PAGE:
Who laid the foundations of the earth?

Psalm 102 is a beautiful prayer of confession from a helpless and languishing saint. He offers himself to God in a desperate time of weakness and trial. As an antidote to his distress, the psalmist remembers the character and Sovereignty of God, his refuge:

“My days are like the evening shadow; I wither away like grass. But you, Lord, sit enthroned forever; your renown endures through all generations… In the beginning you laid the foundations of the earth, and the heavens are the work of your hands. They will perish, but you remain;  they will all wear out like a garment. Like clothing you will change them and they will be discarded. But you remain the same, and your years will never end.”

How beautiful! But we must not ignore the hidden gold nugget of theology shining through the lyrics. Let us be clear: this is a song to Jehovah. His name is used several times explicitly (v.1, 12, 15, 16, 18, 19, 21, 22), and surely Jehovah alone is the craftsman of the heavens.

But the book of Hebrews has more to say. In the first chapter, the author intends to show that Jesus is no mere angel “For to which of the angels did he ever say ‘You are my son, today I have begotten you’?”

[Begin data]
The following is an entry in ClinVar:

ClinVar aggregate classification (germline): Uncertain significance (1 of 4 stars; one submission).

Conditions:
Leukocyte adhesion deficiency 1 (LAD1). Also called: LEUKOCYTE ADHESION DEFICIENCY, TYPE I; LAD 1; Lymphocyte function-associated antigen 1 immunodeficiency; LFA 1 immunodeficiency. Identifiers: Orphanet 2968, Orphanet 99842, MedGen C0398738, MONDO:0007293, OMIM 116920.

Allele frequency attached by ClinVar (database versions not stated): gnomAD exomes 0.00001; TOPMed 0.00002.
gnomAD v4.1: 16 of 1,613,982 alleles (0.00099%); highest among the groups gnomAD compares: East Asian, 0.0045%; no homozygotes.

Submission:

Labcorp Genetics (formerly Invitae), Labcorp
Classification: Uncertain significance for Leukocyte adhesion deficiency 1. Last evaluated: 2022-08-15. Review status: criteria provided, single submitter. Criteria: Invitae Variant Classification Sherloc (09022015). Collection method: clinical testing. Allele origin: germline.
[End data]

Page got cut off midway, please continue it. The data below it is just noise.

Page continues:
Jesus is not just an angel. He is the divine Son of God. Once again, verses 9-12 give the kicker:

“But of the Son he says… “You, Lord, in the beginning laid the foundation of the earth, And the heavens are the works of Your hands; They will perish, but You remain; And they all will become old like a garment, And like a mantle You will roll them up; Like a garment they will also be changed. But You are the same, And Your years will not come to an end.”

In other words, Psalm 102 is directly applied to Jesus. God the Father said these things “Of the Son”. It was Jesus who laid the foundation of the world. In the mind of the author of Hebrews, Jesus is Jehovah himself, God the Son.

Who ascended?

Let’s take another Psalm. In Psalm 68, David reflects on the saving characteristics of God, with a particular emphasis on the redemptive acts of God in Israel’s history (like the exodus from Egypt):

“When you, God, went out before your people, when you marched through the wilderness, the earth shook, the heavens poured down rain, before God, the One of Sinai, before God, the God of Israel.”

Verse 18 describes none other than Jehovah:

“When you ascended on high, you took many captives; you received gifts from people, even from the rebellious—that you, Lord [Jehovah] God, might dwell there.”

That is, God led forth a procession of captive Israelites to the promised land, and to his sanctuary.